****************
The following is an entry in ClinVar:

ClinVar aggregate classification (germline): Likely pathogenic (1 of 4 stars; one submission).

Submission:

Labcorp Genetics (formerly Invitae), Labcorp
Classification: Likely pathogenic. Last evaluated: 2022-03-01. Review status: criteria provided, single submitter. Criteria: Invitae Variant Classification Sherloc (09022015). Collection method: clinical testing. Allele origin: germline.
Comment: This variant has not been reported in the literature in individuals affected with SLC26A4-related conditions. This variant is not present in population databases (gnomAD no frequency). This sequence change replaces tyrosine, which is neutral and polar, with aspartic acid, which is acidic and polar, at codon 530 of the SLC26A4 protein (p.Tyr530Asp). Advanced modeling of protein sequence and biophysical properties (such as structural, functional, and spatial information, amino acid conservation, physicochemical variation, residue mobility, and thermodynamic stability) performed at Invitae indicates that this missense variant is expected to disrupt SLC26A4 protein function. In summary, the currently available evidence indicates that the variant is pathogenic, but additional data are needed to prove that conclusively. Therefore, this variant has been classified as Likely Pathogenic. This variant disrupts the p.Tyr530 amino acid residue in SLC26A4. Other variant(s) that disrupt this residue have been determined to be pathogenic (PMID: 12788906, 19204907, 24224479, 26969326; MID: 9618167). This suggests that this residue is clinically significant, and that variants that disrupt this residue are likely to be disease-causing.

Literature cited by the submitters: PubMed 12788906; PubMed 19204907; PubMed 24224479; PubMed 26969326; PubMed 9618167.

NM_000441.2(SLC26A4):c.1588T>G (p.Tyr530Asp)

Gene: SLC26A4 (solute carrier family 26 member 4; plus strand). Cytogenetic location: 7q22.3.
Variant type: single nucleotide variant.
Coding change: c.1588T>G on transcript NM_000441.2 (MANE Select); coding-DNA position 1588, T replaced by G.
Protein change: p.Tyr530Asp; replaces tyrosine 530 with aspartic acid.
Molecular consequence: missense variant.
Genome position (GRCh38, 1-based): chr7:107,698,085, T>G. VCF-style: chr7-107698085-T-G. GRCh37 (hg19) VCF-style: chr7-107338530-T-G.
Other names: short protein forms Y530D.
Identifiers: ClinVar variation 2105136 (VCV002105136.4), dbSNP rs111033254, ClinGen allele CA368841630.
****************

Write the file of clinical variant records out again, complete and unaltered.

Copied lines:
The following is an entry in ClinVar:

ClinVar aggregate classification (germline): Likely pathogenic (1 of 4 stars; one submission).

Submission:

Labcorp Genetics (formerly Invitae), Labcorp
Classification: Likely pathogenic. Last evaluated: 2022-03-01. Review status: criteria provided, single submitter. Criteria: Invitae Variant Classification Sherloc (09022015). Collection method: clinical testing. Allele origin: germline.
Comment: This variant has not been reported in the literature in individuals affected with SLC26A4-related conditions. This variant is not present in population databases (gnomAD no frequency). This sequence change replaces tyrosine, which is neutral and polar, with aspartic acid, which is acidic and polar, at codon 530 of the SLC26A4 protein (p.Tyr530Asp). Advanced modeling of protein sequence and biophysical properties (such as structural, functional, and spatial information, amino acid conservation, physicochemical variation, residue mobility, and thermodynamic stability) performed at Invitae indicates that this missense variant is expected to disrupt SLC26A4 protein function. In summary, the currently available evidence indicates that the variant is pathogenic, but additional data are needed to prove that conclusively. Therefore, this variant has been classified as Likely Pathogenic. This variant disrupts the p.Tyr530 amino acid residue in SLC26A4. Other variant(s) that disrupt this residue have been determined to be pathogenic (PMID: 12788906, 19204907, 24224479, 26969326; MID: 9618167). This suggests that this residue is clinically significant, and that variants that disrupt this residue are likely to be disease-causing.

Literature cited by the submitters: PubMed 12788906; PubMed 19204907; PubMed 24224479; PubMed 26969326; PubMed 9618167.

NM_000441.2(SLC26A4):c.1588T>G (p.Tyr530Asp)

Gene: SLC26A4 (solute carrier family 26 member 4; plus strand). Cytogenetic location: 7q22.3.
Variant type: single nucleotide variant.
Coding change: c.1588T>G on transcript NM_000441.2 (MANE Select); coding-DNA position 1588, T replaced by G.
Protein change: p.Tyr530Asp; replaces tyrosine 530 with aspartic acid.
Molecular consequence: missense variant.
Genome position (GRCh38, 1-based): chr7:107,698,085, T>G. VCF-style: chr7-107698085-T-G. GRCh37 (hg19) VCF-style: chr7-107338530-T-G.
Other names: short protein forms Y530D.
Identifiers: ClinVar variation 2105136 (VCV002105136.4), dbSNP rs111033254, ClinGen allele CA368841630.